Low Doses of Cholestyramine in the Treatment of Hyperthyroidism

This study has been completed.
Sponsor:
Information provided by:
Shiraz University of Medical Sciences
ClinicalTrials.gov Identifier:
NCT00677469
First received: May 12, 2008
Last updated: May 13, 2008
Last verified: May 2008

May 12, 2008
May 13, 2008
July 2007
January 2008   (final data collection date for primary outcome measure)
Not Provided
Not Provided
Complete list of historical versions of study NCT00677469 on ClinicalTrials.gov Archive Site
Not Provided
Not Provided
Not Provided
Not Provided
 
Low Doses of Cholestyramine in the Treatment of Hyperthyroidism
Low Doses of Cholestyramine in the Treatment of Hyperthyroidism

The enterohepatic circulation of thyroid hormones is increased in thyrotoxicosis.Bile-salt sequestrants (ionic exchange resins) bind thyroid hormones in the intestine and thereby increase their fecal excretion. Based on these observations, the use of cholestyramine has been tried. The present study evaluates the effect of low doses of cholestyramine as an adjunctive therapy in the management of hyperthyroidism

The gastrointestinal tract has a role in thyroid physiology. Thyroid hormone is metabolized mainly in the liver, where it is conjugated to glucurunides and sulfates. These conjugation products are then excreted in the bile. Free hormones are released in the intestine and finally reabsorbed, completing the enterohepatic circulation of thyroid hormone. A very small portion of the daily production of thyroxin (T4) and triiodothyronine (T3), less than 10 percent, is excreted in the stool (1-3). In people with normal thyroid function, this pathway of T4 and T3 recirculation contributes so little to hormone availability that patients who have gastrointestinal disease or are receiving drugs that decrease T4 absorption do not have abnormal thyroid function (4). However, the thyrotoxic states are characterized by an increased enterohepatic circulation of thyroid hormones, as well as an increased urinary and fecal excretion of both conjugated and free T4 (5,6).

Cholestyramine, an ionic exchange resin sequesters T4 in the intestine and increases its fecal excretion. These phenomena were proven in hamsters in mid 1960s (7). Experimentally, it has been shown that 50 mg of cholestyramine can bind approximately 3000 μg of T4 (8) and therefore can enhance the clearance of thyroid hormones. Because of the increased enterohepatic circulation of thyroid hormones during hyperthyroidism, attempts have been made to sequester these hormones in the intestine using ionic exchange resins (9-13). Cholestyramine therapy has been studied in the treatment of thyrotoxicosis as an adjunctive therapy to thionamides, and has been found to decrease thyroid hormone levels rapidly. In several trials, cholestyramine in combination with methimazole (MMI) or propylthiouracil, caused a more rapid decline in thyroid hormone levels than standard therapy with thionamides alone (9-11,13). In all of these trials, cholestyramine was dosed at 4 grams orally two to four times a day.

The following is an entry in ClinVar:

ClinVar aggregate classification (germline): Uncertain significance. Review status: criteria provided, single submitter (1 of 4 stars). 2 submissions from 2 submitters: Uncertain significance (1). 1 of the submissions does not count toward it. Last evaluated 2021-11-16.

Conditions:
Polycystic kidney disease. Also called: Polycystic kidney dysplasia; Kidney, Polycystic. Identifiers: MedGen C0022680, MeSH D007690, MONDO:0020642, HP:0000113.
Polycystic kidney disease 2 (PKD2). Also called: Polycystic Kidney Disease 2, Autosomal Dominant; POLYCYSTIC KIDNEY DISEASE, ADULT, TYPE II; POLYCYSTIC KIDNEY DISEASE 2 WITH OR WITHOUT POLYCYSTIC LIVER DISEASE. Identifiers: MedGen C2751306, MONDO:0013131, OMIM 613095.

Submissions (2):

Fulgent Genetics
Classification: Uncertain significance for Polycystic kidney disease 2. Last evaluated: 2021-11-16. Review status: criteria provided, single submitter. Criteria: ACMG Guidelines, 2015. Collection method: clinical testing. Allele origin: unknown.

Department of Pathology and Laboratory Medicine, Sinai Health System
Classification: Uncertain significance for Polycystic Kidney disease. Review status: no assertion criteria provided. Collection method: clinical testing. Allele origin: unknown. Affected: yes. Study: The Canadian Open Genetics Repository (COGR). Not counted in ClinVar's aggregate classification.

This study was conducted to examine the efficacy of combination therapy of lower doses of cholestyramine with MMI and propranolol for treating patients with Graves' hyperthyroidism.

Interventional
Not Provided
Allocation: Randomized
Endpoint Classification: Efficacy Study
Intervention Model: Parallel Assignment
Masking: Double Blind (Subject, Caregiver, Investigator)
Primary Purpose: Treatment
Graves Disease
  • Drug: Cholestyramine
    2 grams BID
  • Drug: Cholestyramine
    1 gram BID
  • Drug: Placebo powder
    1 gram BID
  • Experimental: I
    Cholestyramine 2g BID, Methimazole 10mg TID, and Propranolol 20mg BID
    Intervention: Drug: Cholestyramine
  • Experimental: II
    Cholestyramine 1g BID, Methimazole 10mg TID, and Propranolol 20mg BID
    Intervention: Drug: Cholestyramine
  • Placebo Comparator: III
    Placebo powder 1g BID, Methimazole 10mg TID, and Propranolol 20mg BID
    Intervention: Drug: Placebo powder
Kaykhaei MA, Shams M, Sadegholvad A, Dabbaghmanesh MH, Omrani GR. Low doses of cholestyramine in the treatment of hyperthyroidism. Endocrine. 2008 Aug-Dec;34(1-3):52-5. Epub 2008 Oct 23.

*   Includes publications given by the data provider as well as publications identified by ClinicalTrials.gov Identifier (NCT Number) in Medline.
 
Completed
45
January 2008
January 2008   (final data collection date for primary outcome measure)

Inclusion Criteria:

  • Patients with newly diagnosed hyperthyroid Graves' disease

Exclusion Criteria:

  • If the patient had been treated previously
  • diabetes, kidney, or liver disease
Both
20 Years to 60 Years
No
Contact information is only displayed when the study is recruiting subjects
Iran, Islamic Republic of
 
NCT00677469
2590
No
Golamhossein Ranjbar Omrani, Endocrine and Metabolism Research Center
Shiraz University of Medical Sciences
Not Provided
Study Chair: Golamhossein Omrani, M.D. Endocrine and Metabolism Research Center
Shiraz University of Medical Sciences
May 2008

ICMJE     Data element required by the International Committee of Medical Journal Editors and the World Health Organization ICTRP